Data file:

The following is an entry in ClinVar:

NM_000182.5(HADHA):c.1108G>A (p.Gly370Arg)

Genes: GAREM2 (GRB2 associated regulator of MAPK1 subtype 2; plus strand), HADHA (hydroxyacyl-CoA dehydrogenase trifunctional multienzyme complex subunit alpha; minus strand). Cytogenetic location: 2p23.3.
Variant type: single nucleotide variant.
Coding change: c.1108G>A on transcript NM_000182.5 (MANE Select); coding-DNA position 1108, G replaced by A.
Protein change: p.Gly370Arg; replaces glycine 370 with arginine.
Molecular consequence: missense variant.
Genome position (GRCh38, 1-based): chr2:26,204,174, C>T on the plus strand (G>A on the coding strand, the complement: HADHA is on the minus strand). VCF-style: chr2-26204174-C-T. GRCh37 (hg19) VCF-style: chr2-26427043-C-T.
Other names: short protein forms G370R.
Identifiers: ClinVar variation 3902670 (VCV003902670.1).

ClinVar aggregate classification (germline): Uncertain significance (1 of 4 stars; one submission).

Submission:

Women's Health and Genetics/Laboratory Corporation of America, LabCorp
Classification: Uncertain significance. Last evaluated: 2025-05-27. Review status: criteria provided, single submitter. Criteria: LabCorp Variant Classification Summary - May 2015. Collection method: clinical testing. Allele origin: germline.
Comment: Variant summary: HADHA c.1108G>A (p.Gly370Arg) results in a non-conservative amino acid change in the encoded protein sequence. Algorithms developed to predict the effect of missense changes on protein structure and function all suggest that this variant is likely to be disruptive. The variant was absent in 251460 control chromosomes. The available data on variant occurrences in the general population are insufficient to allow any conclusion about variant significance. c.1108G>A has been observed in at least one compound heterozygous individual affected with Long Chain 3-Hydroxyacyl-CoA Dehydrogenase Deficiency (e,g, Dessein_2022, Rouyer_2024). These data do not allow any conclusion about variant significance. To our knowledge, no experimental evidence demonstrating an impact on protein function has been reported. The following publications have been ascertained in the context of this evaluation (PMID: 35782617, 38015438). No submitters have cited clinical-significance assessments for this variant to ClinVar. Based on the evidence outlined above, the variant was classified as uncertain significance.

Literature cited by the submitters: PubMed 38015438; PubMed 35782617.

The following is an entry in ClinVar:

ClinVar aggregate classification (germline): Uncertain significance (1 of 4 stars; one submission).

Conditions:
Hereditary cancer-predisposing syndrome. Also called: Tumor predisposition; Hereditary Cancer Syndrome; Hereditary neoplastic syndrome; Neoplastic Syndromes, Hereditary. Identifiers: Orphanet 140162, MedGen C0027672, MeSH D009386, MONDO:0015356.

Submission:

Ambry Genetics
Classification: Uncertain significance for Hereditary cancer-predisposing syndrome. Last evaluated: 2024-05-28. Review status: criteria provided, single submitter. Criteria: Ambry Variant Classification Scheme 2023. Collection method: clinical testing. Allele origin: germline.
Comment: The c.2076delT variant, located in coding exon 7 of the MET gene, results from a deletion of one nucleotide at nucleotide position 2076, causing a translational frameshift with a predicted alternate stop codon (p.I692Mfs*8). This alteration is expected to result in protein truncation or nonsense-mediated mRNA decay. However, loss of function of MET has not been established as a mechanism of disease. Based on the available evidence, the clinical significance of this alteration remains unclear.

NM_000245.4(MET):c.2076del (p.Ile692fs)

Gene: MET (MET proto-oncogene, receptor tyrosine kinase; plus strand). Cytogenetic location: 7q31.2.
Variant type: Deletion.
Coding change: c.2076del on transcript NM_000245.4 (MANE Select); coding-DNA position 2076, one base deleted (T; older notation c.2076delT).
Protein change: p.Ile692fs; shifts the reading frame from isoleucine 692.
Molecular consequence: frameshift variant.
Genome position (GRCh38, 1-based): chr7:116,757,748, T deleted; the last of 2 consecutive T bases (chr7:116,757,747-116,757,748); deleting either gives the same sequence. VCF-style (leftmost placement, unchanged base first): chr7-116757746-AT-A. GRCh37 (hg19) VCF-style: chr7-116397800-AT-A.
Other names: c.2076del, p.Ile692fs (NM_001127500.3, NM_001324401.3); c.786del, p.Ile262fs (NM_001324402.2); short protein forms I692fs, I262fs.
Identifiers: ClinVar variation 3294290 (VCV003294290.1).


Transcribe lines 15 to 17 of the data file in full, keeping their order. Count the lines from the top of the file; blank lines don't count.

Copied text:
Comment: Variant summary: HADHA c.1108G>A (p.Gly370Arg) results in a non-conservative amino acid change in the encoded protein sequence. Algorithms developed to predict the effect of missense changes on protein structure and function all suggest that this variant is likely to be disruptive. The variant was absent in 251460 control chromosomes. The available data on variant occurrences in the general population are insufficient to allow any conclusion about variant significance. c.1108G>A has been observed in at least one compound heterozygous individual affected with Long Chain 3-Hydroxyacyl-CoA Dehydrogenase Deficiency (e,g, Dessein_2022, Rouyer_2024). These data do not allow any conclusion about variant significance. To our knowledge, no experimental evidence demonstrating an impact on protein function has been reported. The following publications have been ascertained in the context of this evaluation (PMID: 35782617, 38015438). No submitters have cited clinical-significance assessments for this variant to ClinVar. Based on the evidence outlined above, the variant was classified as uncertain significance.

Literature cited by the submitters: PubMed 38015438; PubMed 35782617.

The following is an entry in ClinVar: